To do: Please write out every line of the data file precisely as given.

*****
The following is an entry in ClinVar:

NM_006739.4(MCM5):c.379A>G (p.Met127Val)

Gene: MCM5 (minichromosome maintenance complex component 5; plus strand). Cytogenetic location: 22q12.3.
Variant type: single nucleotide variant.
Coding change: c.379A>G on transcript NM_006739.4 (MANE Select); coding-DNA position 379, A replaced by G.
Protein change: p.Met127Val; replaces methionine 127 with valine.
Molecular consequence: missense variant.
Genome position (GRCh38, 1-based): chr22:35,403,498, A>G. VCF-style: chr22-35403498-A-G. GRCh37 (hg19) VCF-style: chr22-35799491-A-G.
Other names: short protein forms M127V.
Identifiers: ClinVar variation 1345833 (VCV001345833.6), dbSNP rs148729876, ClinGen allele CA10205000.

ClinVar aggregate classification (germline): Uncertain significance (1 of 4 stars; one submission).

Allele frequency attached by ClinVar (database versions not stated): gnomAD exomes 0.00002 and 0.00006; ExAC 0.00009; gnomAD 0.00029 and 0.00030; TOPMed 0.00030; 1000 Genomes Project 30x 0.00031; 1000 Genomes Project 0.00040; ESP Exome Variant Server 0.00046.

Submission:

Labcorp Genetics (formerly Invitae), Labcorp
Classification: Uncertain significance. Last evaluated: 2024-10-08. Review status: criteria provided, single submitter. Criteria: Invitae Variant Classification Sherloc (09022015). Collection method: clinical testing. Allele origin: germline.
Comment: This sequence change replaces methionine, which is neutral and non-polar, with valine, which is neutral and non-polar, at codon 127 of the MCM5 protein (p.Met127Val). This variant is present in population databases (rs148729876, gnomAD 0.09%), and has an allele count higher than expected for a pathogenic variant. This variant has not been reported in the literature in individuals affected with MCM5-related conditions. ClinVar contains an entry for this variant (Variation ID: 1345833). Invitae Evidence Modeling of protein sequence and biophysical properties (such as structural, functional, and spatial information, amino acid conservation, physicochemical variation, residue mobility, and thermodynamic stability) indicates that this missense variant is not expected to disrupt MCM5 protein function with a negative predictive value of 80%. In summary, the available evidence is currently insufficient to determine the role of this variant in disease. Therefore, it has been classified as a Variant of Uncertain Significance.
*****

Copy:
The following is an entry in ClinVar:

NM_006739.4(MCM5):c.379A>G (p.Met127Val)

Gene: MCM5 (minichromosome maintenance complex component 5; plus strand). Cytogenetic location: 22q12.3.
Variant type: single nucleotide variant.
Coding change: c.379A>G on transcript NM_006739.4 (MANE Select); coding-DNA position 379, A replaced by G.
Protein change: p.Met127Val; replaces methionine 127 with valine.
Molecular consequence: missense variant.
Genome position (GRCh38, 1-based): chr22:35,403,498, A>G. VCF-style: chr22-35403498-A-G. GRCh37 (hg19) VCF-style: chr22-35799491-A-G.
Other names: short protein forms M127V.
Identifiers: ClinVar variation 1345833 (VCV001345833.6), dbSNP rs148729876, ClinGen allele CA10205000.

ClinVar aggregate classification (germline): Uncertain significance (1 of 4 stars; one submission).

Allele frequency attached by ClinVar (database versions not stated): gnomAD exomes 0.00002 and 0.00006; ExAC 0.00009; gnomAD 0.00029 and 0.00030; TOPMed 0.00030; 1000 Genomes Project 30x 0.00031; 1000 Genomes Project 0.00040; ESP Exome Variant Server 0.00046.

Submission:

Labcorp Genetics (formerly Invitae), Labcorp
Classification: Uncertain significance. Last evaluated: 2024-10-08. Review status: criteria provided, single submitter. Criteria: Invitae Variant Classification Sherloc (09022015). Collection method: clinical testing. Allele origin: germline.
Comment: This sequence change replaces methionine, which is neutral and non-polar, with valine, which is neutral and non-polar, at codon 127 of the MCM5 protein (p.Met127Val). This variant is present in population databases (rs148729876, gnomAD 0.09%), and has an allele count higher than expected for a pathogenic variant. This variant has not been reported in the literature in individuals affected with MCM5-related conditions. ClinVar contains an entry for this variant (Variation ID: 1345833). Invitae Evidence Modeling of protein sequence and biophysical properties (such as structural, functional, and spatial information, amino acid conservation, physicochemical variation, residue mobility, and thermodynamic stability) indicates that this missense variant is not expected to disrupt MCM5 protein function with a negative predictive value of 80%. In summary, the available evidence is currently insufficient to determine the role of this variant in disease. Therefore, it has been classified as a Variant of Uncertain Significance.